The Jazz at Lincoln Center Orchestra, led by Wynton Marsalis, brings its tribute concert, “Celebrating Ella: The First Lady of Jazz,” to Tilles Center for an encore performance Sunday evening.

Marsalis, nine-time Grammy-winning trumpeter and composer, for both jazz and classical music, and the only Pulitzer Prize winner for a jazz album (“Blood on the Fields,” 1997), is also founding director of Jazz at Lincoln Center. The Ella Fitzgerald gala tribute Wednesday night in Manhattan was timed to coincide with the centennial of her birth, Tuesday. (The concert is to be reprised, with fewer A-listers, Thursday, Friday and Saturday at Jazz at Lincoln Center’s Rose Theater.)

After winning $25 on amateur night at the Apollo Theater, Fitzgerald rose to fame in the 1930s singing with the Chick Webb Orchestra at Harlem’s Savoy Ballroom, turning a nursery rhyme, “A-Tisket, A-Tasket,” into an unlikely hit. She counted the greatest names in 20th century jazz among her collaborators: Louis Armstrong, Duke Ellington, Dizzy Gillespie, Count Basie and later, when she turned to reinterpreting the Great American Songbook, Frank Sinatra — by some accounts, luring him out of retirement in the 1970s.

HEAR THE HORNS

Known for purity of tone — her voice was at once velvety and vibrant — Fitzgerald invented a hornlike improvisational skill in scat-singing, following the decline of the big-band Swing era in the 1940s. “I just tried to do what I heard the horns in the band doing,” she said of this period, which became dominated by bebop.

Fitzgerald remained more of a niche artist — jazz was associated with an urban and somewhat underground taint in the post-Prohibition era — until she joined a new label, Verve Records, and started singing standards in an accessible, jazz-arrangement style. “I thought bebop was it,” Fitzgerald said, “until it got to the point where I had no place to sing anymore. Norman [Granz, founder of Verve] felt that I should be doing other things. So he produced ‘The Cole Porter Songbook’ with me. It was a turning point in my life.”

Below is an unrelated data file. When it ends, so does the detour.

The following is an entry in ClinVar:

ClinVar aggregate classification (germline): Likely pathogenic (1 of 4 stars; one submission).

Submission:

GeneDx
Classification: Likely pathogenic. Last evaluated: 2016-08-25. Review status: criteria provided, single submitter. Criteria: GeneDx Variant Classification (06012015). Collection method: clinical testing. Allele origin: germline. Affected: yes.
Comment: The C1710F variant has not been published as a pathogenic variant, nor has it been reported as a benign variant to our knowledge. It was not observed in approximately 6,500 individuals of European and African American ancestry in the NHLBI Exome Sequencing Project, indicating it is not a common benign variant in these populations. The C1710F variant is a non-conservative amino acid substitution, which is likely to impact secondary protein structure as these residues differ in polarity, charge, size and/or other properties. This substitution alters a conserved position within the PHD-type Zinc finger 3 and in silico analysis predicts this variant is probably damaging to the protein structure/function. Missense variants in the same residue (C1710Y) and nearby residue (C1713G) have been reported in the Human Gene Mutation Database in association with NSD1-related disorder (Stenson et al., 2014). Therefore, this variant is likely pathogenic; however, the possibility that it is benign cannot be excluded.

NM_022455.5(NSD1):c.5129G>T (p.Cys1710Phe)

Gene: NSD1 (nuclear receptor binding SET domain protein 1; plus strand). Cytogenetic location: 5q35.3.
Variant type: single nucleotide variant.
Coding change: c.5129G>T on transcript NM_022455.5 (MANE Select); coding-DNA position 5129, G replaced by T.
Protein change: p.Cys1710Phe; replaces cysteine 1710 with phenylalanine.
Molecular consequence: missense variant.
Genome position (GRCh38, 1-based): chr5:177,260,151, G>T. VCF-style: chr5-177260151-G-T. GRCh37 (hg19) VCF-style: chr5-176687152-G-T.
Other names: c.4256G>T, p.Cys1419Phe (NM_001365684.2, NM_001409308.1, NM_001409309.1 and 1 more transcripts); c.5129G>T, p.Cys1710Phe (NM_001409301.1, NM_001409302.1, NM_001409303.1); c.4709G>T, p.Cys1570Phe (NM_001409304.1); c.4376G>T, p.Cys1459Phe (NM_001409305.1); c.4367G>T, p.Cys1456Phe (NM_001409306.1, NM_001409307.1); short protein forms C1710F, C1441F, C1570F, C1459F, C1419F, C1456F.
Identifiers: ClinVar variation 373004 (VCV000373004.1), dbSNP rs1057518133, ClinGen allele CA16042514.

No less a celebrity than Marilyn Monroe lobbied the 1950s management of Hollywood’s hip Mocambo nightclub to book Fitzgerald in her new role as songbook chanteuse extraordinaire. Gershwin and Ellington recordings followed and Fitzgerald was more in demand than ever.

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TAKING HER TIME

Marsalis, with his scholarly bent — music education is one of his passions as passed on by his father, New Orleans jazz pianist Ellis Marsalis Jr. — cites Fitzgerald for her “phrasing and intent,” along with other female jazz legends, including Billie Holiday and Sarah Vaughan. “They knew how to take their time.”

Kenny Washington and Roberta Gambarini are guest vocalists for Sunday’s concert in a diverse repertoire of arrangements by Marsalis and the Jazz at Lincoln Center Orchestra tracing Fitzgerald’s career. Gambarini, in the daunting Ella role, is described by National Endowment for the Arts jazz master Hank Jones as “the best new jazz singer to come along in 50 years.”